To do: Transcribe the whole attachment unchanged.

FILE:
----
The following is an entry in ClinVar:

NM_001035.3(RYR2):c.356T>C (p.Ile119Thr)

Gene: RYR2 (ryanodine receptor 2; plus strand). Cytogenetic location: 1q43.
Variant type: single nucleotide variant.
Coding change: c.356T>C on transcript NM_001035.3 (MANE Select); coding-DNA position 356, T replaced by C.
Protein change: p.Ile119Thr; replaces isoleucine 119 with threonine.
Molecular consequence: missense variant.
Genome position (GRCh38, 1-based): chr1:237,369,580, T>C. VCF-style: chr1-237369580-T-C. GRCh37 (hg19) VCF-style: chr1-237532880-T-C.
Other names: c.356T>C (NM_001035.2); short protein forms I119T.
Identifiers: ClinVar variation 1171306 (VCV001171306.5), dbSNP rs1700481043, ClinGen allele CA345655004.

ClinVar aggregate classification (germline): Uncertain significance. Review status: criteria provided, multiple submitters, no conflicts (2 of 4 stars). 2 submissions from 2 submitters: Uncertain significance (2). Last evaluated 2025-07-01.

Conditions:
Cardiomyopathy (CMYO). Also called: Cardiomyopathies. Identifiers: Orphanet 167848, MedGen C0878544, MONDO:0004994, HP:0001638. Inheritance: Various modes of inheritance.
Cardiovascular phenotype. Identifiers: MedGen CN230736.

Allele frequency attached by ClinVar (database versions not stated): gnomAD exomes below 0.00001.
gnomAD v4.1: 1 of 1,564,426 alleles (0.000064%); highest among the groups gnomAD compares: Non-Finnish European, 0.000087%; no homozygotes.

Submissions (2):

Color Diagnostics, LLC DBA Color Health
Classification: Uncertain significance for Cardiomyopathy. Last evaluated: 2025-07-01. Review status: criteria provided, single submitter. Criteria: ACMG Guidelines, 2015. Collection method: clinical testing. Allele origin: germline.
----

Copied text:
The following is an entry in ClinVar:

NM_001035.3(RYR2):c.356T>C (p.Ile119Thr)

Gene: RYR2 (ryanodine receptor 2; plus strand). Cytogenetic location: 1q43.
Variant type: single nucleotide variant.
Coding change: c.356T>C on transcript NM_001035.3 (MANE Select); coding-DNA position 356, T replaced by C.
Protein change: p.Ile119Thr; replaces isoleucine 119 with threonine.
Molecular consequence: missense variant.
Genome position (GRCh38, 1-based): chr1:237,369,580, T>C. VCF-style: chr1-237369580-T-C. GRCh37 (hg19) VCF-style: chr1-237532880-T-C.
Other names: c.356T>C (NM_001035.2); short protein forms I119T.
Identifiers: ClinVar variation 1171306 (VCV001171306.5), dbSNP rs1700481043, ClinGen allele CA345655004.

ClinVar aggregate classification (germline): Uncertain significance. Review status: criteria provided, multiple submitters, no conflicts (2 of 4 stars). 2 submissions from 2 submitters: Uncertain significance (2). Last evaluated 2025-07-01.

Conditions:
Cardiomyopathy (CMYO). Also called: Cardiomyopathies. Identifiers: Orphanet 167848, MedGen C0878544, MONDO:0004994, HP:0001638. Inheritance: Various modes of inheritance.
Cardiovascular phenotype. Identifiers: MedGen CN230736.

Allele frequency attached by ClinVar (database versions not stated): gnomAD exomes below 0.00001.
gnomAD v4.1: 1 of 1,564,426 alleles (0.000064%); highest among the groups gnomAD compares: Non-Finnish European, 0.000087%; no homozygotes.

Submissions (2):

Color Diagnostics, LLC DBA Color Health
Classification: Uncertain significance for Cardiomyopathy. Last evaluated: 2025-07-01. Review status: criteria provided, single submitter. Criteria: ACMG Guidelines, 2015. Collection method: clinical testing. Allele origin: germline.